Yesterday, I wrote about Jennifer Jason Leigh’s acting in The Hudsucker Proxy as part of the ongoing Greatish Performances series. As I noted when I first cooked up (okay, stole) that recurring feature, the inclusion of a specific performance doesn’t necessarily mean that I’m declaring it the very best work of the thespian in question. In fact, in the case of Leigh, there’s a very different turn that I instinctively invoke in those rare occasions when I might be asked to name her best screen performance. I don’t think Leigh was ever better than she was in the 1995 film Georgia.
Written by her mother, Barbara Turner, and directed by Ulu Grosbard, Georgia casts Leigh as a struggling rock singer named Sadie Flood. She toils in dingy clubs and dank bars while her sister, Georgia, enjoys fame as a country music singer. Like a lot of films set on the stages of rock ‘n’ roll, there’s drug abuse and other self-destructive behavior as Sadie tries to soothe her lack of success with whatever feeling-dulling material is at hand. This sort of sedated pathos is right in Leigh’s wheelhouse and she plays Sadie with a reeling agony that’s downright piercing. The film’s plot may sometimes be pat, but Leigh’s performance never is. As usual, she gives it her all.
That extends to the scenes on stage. Part of the movie’s premise is that it’s not just bad fortune that’s kept Sadie at the bottom; she’s simply not very talented, growling her way through songs to make up for a lack of pitch-perfect clarity in her voice. The distance between her capabilities and her dreams is most starkly measured out in a scene in which her sister Georgia is in the audience and Sadie calls her up to the stage to sing a duet. Georgia is played by Mare Winningham, probably best known at the time as the above-the-title cast member who seemed to be most embarrassed about her place in the the Brat Pack movie St. Elmo’s Fire. By this time, she also had a fledgling recording career. In fact, the song used for the duet, “If I Wanted,” was actually pulled from one of Winningham’s albums. When Georgia takes the stage and sing in her pristine, mellifluous voice, the contrast against Sadie’s sandpaper-made-from-gravel intonations is meant to make it perfectly clear which sibling actually belongs in the music biz.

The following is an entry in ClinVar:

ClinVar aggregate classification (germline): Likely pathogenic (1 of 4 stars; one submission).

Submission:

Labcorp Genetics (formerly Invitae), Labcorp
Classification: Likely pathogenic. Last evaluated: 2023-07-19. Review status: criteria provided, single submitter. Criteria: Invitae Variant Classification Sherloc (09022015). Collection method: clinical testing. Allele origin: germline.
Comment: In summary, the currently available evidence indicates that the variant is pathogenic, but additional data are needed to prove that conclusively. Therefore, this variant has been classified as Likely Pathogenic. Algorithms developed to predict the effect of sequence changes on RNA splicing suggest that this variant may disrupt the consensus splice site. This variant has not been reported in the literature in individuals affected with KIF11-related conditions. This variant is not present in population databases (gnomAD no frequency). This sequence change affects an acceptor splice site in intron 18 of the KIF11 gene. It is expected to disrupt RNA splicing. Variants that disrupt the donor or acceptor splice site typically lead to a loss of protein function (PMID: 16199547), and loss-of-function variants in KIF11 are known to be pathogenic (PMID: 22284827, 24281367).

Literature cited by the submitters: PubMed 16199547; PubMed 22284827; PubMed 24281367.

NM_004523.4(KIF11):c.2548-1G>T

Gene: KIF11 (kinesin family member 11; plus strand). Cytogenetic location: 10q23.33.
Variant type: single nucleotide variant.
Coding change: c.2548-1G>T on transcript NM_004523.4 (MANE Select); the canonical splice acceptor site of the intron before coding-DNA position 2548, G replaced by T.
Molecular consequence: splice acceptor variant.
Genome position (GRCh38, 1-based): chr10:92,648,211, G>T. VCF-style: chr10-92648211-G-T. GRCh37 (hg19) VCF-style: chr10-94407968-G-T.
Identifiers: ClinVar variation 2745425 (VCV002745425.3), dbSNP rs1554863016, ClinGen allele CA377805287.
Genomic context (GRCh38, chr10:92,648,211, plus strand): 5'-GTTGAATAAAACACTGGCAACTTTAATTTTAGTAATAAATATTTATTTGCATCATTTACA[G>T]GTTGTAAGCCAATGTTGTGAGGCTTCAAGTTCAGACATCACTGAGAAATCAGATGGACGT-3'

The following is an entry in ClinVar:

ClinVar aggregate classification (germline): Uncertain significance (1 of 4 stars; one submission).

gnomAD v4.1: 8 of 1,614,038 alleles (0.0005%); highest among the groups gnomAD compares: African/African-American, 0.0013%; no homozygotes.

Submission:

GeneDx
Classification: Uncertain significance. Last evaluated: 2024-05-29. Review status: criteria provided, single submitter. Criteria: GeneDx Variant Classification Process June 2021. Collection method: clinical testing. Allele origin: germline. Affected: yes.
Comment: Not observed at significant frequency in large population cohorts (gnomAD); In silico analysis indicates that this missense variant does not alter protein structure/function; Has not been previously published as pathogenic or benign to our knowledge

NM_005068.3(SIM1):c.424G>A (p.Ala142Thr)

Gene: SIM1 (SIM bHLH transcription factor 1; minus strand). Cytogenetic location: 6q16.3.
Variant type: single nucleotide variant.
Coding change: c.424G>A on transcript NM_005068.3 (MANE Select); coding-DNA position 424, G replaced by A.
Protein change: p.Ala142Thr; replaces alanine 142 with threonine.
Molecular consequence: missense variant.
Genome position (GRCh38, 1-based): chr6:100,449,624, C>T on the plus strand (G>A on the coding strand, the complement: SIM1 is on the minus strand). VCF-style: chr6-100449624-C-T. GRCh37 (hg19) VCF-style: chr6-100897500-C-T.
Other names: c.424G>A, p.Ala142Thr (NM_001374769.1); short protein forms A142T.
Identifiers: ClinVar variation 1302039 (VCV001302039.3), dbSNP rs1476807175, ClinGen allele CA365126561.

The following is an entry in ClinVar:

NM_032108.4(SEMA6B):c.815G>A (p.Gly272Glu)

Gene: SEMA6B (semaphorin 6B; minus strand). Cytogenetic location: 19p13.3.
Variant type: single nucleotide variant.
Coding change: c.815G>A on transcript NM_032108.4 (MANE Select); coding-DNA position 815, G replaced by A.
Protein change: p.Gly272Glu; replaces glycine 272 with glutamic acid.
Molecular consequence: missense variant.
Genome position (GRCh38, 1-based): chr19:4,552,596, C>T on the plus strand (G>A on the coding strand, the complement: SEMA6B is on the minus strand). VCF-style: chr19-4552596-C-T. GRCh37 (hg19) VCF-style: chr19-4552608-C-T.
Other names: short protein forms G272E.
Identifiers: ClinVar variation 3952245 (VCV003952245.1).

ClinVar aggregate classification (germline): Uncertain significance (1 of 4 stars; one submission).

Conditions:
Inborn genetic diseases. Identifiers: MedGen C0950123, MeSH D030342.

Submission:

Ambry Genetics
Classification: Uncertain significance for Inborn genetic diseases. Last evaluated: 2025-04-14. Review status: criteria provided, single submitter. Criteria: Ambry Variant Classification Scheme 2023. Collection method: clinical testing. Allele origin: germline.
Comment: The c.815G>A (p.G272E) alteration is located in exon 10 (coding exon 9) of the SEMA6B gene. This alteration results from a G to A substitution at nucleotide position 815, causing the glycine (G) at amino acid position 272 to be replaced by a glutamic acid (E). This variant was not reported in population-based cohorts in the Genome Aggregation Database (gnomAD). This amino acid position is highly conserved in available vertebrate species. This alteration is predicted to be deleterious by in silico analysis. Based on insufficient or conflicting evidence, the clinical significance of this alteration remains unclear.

Funny thing, though: I actually prefer–even far prefer–Leigh’s vocal performance to Winningham’s. Maybe it’s all that Sonic Youth and Pogues and Hüsker Dü and Tom Waits I listened to in college (it’s surely that), but I’ll take Sadie’s passion over Georgia’s precision any day. Leigh knows that Sadie is damaged goods, but, as the actor bringing her to life, Leigh also knows she has an obligation to believe in her, to feel the same agonizing intensity Sadie felt when she launched into a song. That doesn’t automatically make the song a classic, but it does invest it with a commendable level of energy and import. It is central to telling Sadie’s story on film, both in what it intends to say and what it perhaps inadvertently reveals. I also think it sounds pretty damn cool all on its own.
(Disclaimer: It looks to me like the Georgia soundtrack is out of print, and I doubt any label executions are in a big rush to make sure it gets loaded onto the company servers for digital distribution. The song is presented her with the belief that there’s no other way to obtain it, short of deep digging at the used CD shop of your choice. Should there be anyone out there with due authority to request its removal who takes umbrage with this theory and, therefore, wants the offending file removed from its online distribution point, I will gladly fall in line. Especially if it’s Jennifer Jason Leigh. She’s small, but I’m pretty sure she could take me.)